My son James and I have certain TV shows we watch together. We cosy up on the sofa (quite often with a fire going but, if not, with a big candle burning – because you need a bit of fire energy in a room). Suffice to say, he usually sets the agenda so lately, we’ve been watching The Walking Dead. Okay, so it’s just a daft TV show but, still, it makes you think, and not just about how you would fare in a zombie apocalypse. Every time I see those ex-people shuffling around, teeth champing, I think…Am I really a bit of a zombie myself? Are we all zombies in one way or another?
I recently read a passage by Anne Wilson Schaef, in her book When Society Becomes an Addict. It goes like this…
“The best-adjusted person in our society is the person who is not dead and not alive, just numb, a zombie. When you are dead you’re not able to do the work of the society. When you are fully alive you are constantly saying “No” to many of the processes of society, the racism, the polluted environment, the nuclear threat, the arms race, drinking unsafe water and eating carcinogenic foods. Thus it is in the interests of society to promote those things that take the edge off, keep us busy with our fixes, and keep us slightly numbed out and zombie-like. In this way our modern consumer society itself functions as an addict.”
She’s talking politics but I think it’s fair to say you can look at it from a wider perspective. Also, it was written a fair while back but I think it still holds, don’t you? In the past it was religion that turned us zombie, that made us obedient and unquestioning, that turned us numb. Now, it’s many things. We pretty much all self-medicate, one way or another. What is an addiction? I reckon you could call it something/anything we use to avoid truly feeling. Mine? Internet, eating and drinking crap (though I do less of that these days), reading trash, watching trash, meditating (yes, sometimes meditation can be used as a distraction!)… How about you? How do you numb yourself?
It reminded me of something we talked about at Penninghame. Sorry to bang on about Penninghame but it really did have a deep effect on me. Possibly the biggest shift I’ve undergone since five years ago, when I started following the guidelines in Marek Stefanowicz’s book, Symphonic Bridges.
Anyhow, this is what they said at Penninghame. “The essential message from your childhood is that you are not okay the way you are. The pain you felt was so deep, intense and overwhelming that you decided to hide it and forget all about it. To survive you had to protect yourself. Therefore you have lost contact with your deepest pain and you believe that it no longer exists.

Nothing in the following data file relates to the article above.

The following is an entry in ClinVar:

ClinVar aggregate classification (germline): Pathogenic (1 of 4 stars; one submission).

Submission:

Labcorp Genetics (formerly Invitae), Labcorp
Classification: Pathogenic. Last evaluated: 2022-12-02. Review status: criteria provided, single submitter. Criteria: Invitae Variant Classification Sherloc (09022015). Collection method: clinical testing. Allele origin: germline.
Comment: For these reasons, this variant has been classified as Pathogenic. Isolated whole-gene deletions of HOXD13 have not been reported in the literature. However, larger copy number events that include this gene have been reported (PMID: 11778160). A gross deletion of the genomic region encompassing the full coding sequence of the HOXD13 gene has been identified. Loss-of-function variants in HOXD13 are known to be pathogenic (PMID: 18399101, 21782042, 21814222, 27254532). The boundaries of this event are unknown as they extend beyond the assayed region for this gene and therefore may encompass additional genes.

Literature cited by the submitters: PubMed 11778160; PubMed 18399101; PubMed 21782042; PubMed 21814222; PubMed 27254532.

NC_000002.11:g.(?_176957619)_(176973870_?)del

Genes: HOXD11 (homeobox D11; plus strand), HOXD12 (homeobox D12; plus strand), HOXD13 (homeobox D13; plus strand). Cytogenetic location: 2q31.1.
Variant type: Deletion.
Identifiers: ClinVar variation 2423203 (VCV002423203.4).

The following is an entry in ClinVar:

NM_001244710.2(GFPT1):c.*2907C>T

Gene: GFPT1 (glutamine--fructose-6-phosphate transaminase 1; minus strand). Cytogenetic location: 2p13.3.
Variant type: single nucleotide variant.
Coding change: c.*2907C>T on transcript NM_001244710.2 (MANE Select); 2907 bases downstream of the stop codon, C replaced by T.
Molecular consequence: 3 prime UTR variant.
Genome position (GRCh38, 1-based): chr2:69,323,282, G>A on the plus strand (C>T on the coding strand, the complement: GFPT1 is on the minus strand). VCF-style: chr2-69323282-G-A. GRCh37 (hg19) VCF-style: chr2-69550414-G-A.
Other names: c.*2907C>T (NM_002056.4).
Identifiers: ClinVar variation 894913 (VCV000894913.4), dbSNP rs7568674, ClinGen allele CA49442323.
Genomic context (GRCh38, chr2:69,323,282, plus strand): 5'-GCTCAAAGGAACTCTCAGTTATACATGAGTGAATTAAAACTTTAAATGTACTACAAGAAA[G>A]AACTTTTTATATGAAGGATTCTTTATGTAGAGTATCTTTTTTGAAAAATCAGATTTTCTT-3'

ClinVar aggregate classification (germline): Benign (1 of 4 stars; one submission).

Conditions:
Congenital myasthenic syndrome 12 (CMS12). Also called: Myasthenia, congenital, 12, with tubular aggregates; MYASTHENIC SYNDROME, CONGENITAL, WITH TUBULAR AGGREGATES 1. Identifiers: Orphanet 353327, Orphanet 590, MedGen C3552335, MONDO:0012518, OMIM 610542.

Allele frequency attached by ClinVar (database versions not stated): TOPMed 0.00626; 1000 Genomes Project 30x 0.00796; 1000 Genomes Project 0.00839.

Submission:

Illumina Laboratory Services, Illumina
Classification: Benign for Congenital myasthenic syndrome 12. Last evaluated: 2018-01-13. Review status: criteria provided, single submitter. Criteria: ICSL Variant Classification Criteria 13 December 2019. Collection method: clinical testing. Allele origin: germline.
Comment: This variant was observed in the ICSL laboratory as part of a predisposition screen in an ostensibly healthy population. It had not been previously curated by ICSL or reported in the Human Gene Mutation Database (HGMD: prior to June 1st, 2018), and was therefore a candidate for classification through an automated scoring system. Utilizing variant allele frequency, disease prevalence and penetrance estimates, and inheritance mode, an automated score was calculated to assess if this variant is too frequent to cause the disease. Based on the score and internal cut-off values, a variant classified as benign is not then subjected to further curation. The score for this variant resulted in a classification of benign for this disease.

So we numb ourselves with work, stress, depression, alcohol, drugs, success, money, belongings and love stories.”
I find that fascinating. Some of those things, yes, but I hadn’t thought about numbing myself with stress or depression. Yet, when I consider it, it’s true. I have.
It went on. “We have only learnt to measure our worth by what we mean to others and we are only able to project our feelings outwards and use them to get recognition and fulfillment of our needs. Everything is in relation to others. We so intensively wish to be accepted and loved by others that we compromise our truth over and over again.”
Yes. Today on Facebook I saw a young woman I know beating herself up because she felt she could never be ‘good enough’ for some people in her life. It made me sad and mad at the same time.
“What we present of ourselves is just a minimum piece of our true self. The rest is artificial polish and learnt behaviour. To get approval we give up our true face and put on a mask.”
Yes. How many of us modify who we really are in order to please others, to fit in, to be what family, friends, society expects? I remember when Adrian and I moved out of London to Somerset. Immediately I felt out of place – my clothes were too wild, my hair too extreme, my stories too outre, my personality, my demeanor just ‘too much’. So I made myself blander, meeker, milder, more ‘beige’ if you like, in order to fit in. I even suggested we get married (and I had always been well against marriage) because I wanted to blend in. Worst of all, I started wearing Laura Ashley dresses.
Once you start putting on the mask, it’s very hard to take off. It solidifies, it melds itself to your face and you start to believe it’s your truth. I stopped doing the things I loved and did the things other people wanted me to do. I was cut off from my true feelings, and from my true energy. A big part of me withered and died. I became a great zombie.
How do you get out of that rut? I reckon awareness is the first step. Once you name something, you start to have power over it. Next up? I think Marek had it right (and it is something Penninghame focused on a lot) – you breathe. You come into each and every moment with the breath. That, all in itself, is as good as a sword or a crossbow for killing zombie-itis.
Marek Stefanowicz: http://wydawnictwoyess.pl